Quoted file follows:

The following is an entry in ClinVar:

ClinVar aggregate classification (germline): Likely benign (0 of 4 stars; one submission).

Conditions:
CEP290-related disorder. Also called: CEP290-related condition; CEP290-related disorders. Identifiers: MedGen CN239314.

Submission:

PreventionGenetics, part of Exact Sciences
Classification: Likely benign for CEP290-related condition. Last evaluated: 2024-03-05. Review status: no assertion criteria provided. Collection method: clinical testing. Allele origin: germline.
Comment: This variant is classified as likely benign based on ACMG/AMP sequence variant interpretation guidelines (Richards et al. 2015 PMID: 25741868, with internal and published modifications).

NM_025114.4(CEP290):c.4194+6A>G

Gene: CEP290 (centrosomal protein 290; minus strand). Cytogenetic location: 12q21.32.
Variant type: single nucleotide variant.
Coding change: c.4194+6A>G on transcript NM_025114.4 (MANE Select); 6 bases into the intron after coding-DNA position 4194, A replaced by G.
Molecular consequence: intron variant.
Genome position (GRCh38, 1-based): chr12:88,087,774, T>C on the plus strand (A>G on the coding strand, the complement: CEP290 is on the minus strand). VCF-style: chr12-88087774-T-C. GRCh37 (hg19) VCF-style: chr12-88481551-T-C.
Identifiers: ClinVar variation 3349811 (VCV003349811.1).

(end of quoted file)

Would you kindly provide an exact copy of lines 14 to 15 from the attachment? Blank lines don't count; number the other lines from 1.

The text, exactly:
Genome position (GRCh38, 1-based): chr12:88,087,774, T>C on the plus strand (A>G on the coding strand, the complement: CEP290 is on the minus strand). VCF-style: chr12-88087774-T-C. GRCh37 (hg19) VCF-style: chr12-88481551-T-C.
Identifiers: ClinVar variation 3349811 (VCV003349811.1).